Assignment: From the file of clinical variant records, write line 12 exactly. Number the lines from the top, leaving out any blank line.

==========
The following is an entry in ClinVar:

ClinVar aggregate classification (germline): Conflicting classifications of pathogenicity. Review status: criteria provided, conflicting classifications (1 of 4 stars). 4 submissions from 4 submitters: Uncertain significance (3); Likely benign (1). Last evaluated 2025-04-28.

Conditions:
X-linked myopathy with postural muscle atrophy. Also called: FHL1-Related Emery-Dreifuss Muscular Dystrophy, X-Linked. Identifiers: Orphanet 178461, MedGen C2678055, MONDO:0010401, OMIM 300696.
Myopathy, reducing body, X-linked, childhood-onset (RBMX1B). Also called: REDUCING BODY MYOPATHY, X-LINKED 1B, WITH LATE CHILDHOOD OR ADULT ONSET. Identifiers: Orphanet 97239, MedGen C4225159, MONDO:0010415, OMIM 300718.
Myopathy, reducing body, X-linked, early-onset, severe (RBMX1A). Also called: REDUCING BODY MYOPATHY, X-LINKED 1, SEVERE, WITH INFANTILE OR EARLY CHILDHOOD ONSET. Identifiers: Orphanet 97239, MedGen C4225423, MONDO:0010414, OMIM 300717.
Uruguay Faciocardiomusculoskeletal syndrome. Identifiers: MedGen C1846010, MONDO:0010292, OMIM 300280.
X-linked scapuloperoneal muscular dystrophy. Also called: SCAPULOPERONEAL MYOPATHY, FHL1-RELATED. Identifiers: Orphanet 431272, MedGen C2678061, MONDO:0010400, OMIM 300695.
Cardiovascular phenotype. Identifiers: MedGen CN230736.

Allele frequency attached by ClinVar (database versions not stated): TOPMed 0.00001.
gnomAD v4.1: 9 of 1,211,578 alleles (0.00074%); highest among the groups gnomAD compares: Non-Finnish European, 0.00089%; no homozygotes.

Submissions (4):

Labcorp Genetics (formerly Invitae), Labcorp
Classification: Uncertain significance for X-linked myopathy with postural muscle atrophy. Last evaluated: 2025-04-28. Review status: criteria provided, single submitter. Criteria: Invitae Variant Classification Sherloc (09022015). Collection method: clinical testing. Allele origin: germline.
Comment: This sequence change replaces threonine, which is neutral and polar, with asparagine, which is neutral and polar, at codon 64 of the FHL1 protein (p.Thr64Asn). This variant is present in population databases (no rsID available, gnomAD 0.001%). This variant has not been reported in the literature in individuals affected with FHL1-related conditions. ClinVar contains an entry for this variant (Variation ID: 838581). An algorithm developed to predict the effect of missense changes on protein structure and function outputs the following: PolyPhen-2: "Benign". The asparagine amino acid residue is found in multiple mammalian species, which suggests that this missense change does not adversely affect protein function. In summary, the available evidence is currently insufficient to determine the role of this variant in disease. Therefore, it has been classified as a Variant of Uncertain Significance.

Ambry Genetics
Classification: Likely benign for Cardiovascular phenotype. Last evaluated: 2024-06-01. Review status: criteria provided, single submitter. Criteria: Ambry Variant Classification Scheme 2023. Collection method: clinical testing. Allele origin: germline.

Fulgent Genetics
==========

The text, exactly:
Submissions (4):